When Bethany Brooke Anderson looks at home videos of herself growing up in Lexington, she sees her future.
"I was always putting on a show," Anderson says. "Commercial breaks on family TV night were 'The Bethany Show,' and I would sing or dance, and it was where I found my space."
That's what she did through her years at Tates Creek High School, where she was surprised to be cast in her first musical as Fastrada in Pippin.
"During rehearsals, it quickly became apparent to me what a unique and special talent she was," said Jason Meenach, her high school theater director. "Her tenacity and fearlessness onstage is something I seldom see even among the most experienced high school performers."
The next year, Anderson was named best actress at the Kentucky High School Speech League Drama Competition for her performance in Molière's The Learned Ladies.
"For her to earn that recognition, and with material as difficult as Molière, was something special," Meenach said.
At the University of Kentucky, Anderson majored in theater and had such heady experiences as being cast in Silas House's first play, The Hurting Part, in 2005.
But she also had a dream: going to Los Angeles and working her way into film. After discussions with several confidants, she made the move before finishing her degree.
"I went with one suitcase of clothes and a box of books, and I didn't know anyone," Anderson says.
Since then, she has built a career with roles in smaller films, working with actors including Kate Beckinsale, and as a producer and director.
This summer, Anderson aims to bring her career back to the commonwealth with her passion project, Burning Kentucky, the Appalachia-set story of star-crossed love between a sheriff's son and a bootlegger's daughter.
Anderson co-wrote an unpublished novel of the story with her now-fiancé, Daniel Marelich. Among the people who got a look at the Burning Kentucky screenplay was Charles Edward Pogue, a Georgetown screenwriter who has penned major motion pictures including The Fly (1986) and D.O.A. (1988).
"He graciously, graciously ripped my script to shreds," Anderson says of Pogue, who is known for not pulling punches. "He wrote on every page and so much detail and so much insight, and it was everything that I needed to hear. It was terrifying and heartbreaking, and at the same time I was so grateful, and I finally felt with the next draft the characters were telling the story themselves."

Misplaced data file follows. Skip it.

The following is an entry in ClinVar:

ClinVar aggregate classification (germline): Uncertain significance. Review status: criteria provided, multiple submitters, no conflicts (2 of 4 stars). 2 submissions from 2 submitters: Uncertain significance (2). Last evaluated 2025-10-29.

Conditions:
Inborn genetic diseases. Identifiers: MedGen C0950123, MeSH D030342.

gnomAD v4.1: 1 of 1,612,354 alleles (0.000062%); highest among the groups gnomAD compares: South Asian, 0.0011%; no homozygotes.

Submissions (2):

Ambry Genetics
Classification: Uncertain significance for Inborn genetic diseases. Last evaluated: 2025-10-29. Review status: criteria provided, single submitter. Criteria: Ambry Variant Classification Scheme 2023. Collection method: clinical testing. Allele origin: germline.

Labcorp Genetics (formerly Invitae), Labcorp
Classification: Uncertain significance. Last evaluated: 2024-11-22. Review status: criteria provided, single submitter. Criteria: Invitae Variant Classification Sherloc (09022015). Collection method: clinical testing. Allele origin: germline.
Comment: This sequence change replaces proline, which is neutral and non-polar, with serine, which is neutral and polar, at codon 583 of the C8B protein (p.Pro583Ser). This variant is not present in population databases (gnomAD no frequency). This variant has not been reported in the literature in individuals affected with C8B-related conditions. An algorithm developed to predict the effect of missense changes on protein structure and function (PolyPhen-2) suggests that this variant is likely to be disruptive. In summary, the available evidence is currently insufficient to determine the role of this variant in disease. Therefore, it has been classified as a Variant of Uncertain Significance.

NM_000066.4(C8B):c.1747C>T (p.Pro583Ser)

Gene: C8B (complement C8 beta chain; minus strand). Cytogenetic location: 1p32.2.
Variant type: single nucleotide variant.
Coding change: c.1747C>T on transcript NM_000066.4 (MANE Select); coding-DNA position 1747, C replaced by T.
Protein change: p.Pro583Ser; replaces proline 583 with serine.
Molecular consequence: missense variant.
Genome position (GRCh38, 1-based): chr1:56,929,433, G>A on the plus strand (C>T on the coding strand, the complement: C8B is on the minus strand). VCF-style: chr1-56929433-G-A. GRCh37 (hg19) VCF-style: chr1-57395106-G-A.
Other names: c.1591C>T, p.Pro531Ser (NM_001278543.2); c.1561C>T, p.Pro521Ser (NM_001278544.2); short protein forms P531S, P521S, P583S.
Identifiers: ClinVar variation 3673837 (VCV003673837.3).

Pogue says Anderson took the critique better than young writers usually do and observes, "She has the determination, ambition and willpower to make things happen for her in Hollywood."
Talking to potential investors, Anderson says, "I learned that Kentucky is really hip right now. People were saying, 'That's so cool you're doing a woodsy, Appalachian thing,' and I'm thinking, 'I'm not doing it because it's cool and I'm riding the wave. I'm doing it because I'm from Kentucky and it's what I know.'"
Anderson is assembling her cast and crew for a summer shoot, including actor Ronnie Gene Blevins, who has had small roles in films such as The Dark Knight Rises and played a bank robber who gets on Raylan Givens' bad side in season two of the Kentucky-set TV drama Justified.
She's also looking to assemble Kentucky talent to bring her two homes together.
"It took me years, but I found my family there, my little orphaned family," Anderson says of Southern California. "We're all transplants and we have Thanksgiving together, and there are people that have mentored me and taken me under their wing. It's starting to feel like home, but not as much as Kentucky."
Anderson plans to have auditions April 12 and 13 at UK, and shoot in Paducah, Lexington and Eastern Kentucky in August.
To her, the experience is a culmination of the initial chapter of her film work and validates her decision to move to L.A.
"I signed on for 10 years there," Anderson says. "You really need to see it through to see it blossom. I firmly believe that if you're talented and you have a unique voice and you work really hard, L.A. will help your career and boost you up, as far as film goes."
But she says she also has learned not to get sucked into the Hollywood treadmill.
"Hustling and bustling and networking is not the most important thing in life," Anderson says. "It's not fame, it's being an artist, it's doing things that matter. Because it's so extreme, it's made me find myself as a person, just to be safe."
The day the film wraps, she plans to get married, "or maybe we'll pop it in during the production."
"It's going to be a big year."